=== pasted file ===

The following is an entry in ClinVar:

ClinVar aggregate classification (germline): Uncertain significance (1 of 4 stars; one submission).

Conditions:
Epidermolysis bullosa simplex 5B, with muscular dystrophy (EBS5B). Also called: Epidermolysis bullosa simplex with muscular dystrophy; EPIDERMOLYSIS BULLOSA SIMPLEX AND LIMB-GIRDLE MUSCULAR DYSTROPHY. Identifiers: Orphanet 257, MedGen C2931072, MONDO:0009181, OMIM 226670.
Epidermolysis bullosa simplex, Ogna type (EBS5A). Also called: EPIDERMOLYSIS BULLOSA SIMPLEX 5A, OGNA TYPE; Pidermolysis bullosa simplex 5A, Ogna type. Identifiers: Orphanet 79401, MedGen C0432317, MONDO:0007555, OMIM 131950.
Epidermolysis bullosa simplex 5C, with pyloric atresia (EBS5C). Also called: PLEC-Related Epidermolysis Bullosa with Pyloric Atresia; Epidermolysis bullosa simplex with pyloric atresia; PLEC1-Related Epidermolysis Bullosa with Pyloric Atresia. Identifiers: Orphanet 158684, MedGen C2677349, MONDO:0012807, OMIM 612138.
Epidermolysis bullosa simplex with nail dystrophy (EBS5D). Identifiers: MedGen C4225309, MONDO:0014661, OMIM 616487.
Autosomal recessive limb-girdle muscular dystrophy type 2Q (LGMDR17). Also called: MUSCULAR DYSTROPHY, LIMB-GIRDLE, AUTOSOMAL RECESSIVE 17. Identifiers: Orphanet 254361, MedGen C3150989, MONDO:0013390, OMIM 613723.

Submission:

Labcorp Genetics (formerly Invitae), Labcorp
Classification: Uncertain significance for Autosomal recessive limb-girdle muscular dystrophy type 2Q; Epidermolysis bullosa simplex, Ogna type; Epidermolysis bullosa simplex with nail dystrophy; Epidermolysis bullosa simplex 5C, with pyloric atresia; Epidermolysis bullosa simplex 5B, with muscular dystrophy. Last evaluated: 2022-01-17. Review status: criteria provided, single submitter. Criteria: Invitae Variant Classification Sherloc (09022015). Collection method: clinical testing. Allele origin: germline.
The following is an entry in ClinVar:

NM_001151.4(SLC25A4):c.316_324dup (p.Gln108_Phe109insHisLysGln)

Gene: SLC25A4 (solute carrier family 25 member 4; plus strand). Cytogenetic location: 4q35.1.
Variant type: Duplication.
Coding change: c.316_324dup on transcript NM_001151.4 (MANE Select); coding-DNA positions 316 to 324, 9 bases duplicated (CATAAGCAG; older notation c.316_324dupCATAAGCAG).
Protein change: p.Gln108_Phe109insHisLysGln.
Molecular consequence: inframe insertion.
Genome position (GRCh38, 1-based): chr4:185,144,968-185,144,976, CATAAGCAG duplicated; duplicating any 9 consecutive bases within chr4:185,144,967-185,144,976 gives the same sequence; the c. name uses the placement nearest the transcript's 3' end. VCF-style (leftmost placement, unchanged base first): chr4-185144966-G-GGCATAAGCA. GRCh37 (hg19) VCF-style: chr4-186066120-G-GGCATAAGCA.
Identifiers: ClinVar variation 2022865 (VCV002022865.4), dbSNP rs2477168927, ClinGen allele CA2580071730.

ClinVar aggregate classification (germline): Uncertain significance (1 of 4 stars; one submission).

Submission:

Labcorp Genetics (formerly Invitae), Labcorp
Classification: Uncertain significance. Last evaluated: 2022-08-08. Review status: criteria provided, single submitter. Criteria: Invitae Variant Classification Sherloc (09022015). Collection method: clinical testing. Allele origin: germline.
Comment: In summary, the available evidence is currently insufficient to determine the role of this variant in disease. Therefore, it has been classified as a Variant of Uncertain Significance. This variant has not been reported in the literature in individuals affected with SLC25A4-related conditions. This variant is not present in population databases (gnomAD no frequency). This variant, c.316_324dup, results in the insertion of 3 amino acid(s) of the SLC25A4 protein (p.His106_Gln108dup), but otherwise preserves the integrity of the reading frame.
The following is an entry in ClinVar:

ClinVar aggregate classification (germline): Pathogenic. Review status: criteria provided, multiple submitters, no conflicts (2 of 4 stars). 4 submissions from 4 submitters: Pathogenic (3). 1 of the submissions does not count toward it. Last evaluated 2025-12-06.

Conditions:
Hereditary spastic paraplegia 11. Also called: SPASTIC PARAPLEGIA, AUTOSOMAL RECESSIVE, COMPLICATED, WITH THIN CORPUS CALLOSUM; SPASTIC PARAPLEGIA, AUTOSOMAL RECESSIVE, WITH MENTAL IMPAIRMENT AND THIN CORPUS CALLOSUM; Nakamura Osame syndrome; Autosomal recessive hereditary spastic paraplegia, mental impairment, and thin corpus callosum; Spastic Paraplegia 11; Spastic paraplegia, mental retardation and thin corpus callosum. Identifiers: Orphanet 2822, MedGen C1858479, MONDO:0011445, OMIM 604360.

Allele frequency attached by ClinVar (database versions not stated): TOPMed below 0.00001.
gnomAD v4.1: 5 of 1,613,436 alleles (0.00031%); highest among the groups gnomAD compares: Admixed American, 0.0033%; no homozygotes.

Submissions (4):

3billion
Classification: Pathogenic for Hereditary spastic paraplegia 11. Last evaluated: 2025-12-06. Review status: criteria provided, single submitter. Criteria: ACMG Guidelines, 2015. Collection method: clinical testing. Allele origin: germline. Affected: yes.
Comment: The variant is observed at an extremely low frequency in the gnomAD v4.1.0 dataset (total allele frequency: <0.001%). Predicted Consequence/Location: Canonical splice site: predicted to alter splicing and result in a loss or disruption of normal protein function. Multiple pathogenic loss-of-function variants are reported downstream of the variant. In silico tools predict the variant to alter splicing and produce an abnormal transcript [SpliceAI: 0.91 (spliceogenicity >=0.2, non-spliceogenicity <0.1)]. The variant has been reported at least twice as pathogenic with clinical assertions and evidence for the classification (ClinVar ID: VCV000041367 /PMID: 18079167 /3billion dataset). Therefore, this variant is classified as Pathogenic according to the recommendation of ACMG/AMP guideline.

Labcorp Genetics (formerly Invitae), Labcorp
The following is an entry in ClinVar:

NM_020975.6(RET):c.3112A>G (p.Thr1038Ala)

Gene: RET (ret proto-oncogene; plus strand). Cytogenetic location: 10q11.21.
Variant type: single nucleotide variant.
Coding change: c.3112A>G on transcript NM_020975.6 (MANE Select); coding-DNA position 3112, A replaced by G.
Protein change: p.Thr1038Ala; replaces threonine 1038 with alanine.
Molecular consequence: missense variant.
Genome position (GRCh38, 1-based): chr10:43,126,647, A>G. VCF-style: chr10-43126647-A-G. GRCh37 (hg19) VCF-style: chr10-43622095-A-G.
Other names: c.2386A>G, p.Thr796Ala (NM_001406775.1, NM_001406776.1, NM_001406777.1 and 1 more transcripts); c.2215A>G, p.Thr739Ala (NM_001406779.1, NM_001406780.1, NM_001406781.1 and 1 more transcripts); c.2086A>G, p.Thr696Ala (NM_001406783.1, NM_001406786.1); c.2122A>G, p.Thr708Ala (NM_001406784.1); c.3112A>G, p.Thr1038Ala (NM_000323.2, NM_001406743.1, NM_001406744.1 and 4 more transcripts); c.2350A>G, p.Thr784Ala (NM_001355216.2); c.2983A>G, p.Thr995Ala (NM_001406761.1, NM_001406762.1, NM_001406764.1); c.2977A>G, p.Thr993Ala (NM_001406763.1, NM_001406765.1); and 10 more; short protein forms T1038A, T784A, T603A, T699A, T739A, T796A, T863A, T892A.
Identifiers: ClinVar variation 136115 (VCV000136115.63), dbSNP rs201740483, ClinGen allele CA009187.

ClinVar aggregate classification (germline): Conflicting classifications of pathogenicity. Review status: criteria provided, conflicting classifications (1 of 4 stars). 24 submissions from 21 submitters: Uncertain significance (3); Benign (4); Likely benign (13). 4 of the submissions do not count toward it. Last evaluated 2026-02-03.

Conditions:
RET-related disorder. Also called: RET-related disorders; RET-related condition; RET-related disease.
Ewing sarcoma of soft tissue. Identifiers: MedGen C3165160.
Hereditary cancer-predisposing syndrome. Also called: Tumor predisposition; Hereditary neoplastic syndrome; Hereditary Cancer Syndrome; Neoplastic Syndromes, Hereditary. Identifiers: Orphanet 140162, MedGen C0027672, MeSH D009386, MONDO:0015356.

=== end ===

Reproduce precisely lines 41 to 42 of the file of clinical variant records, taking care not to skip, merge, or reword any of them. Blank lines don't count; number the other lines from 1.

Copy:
Coding change: c.3112A>G on transcript NM_020975.6 (MANE Select); coding-DNA position 3112, A replaced by G.
Protein change: p.Thr1038Ala; replaces threonine 1038 with alanine.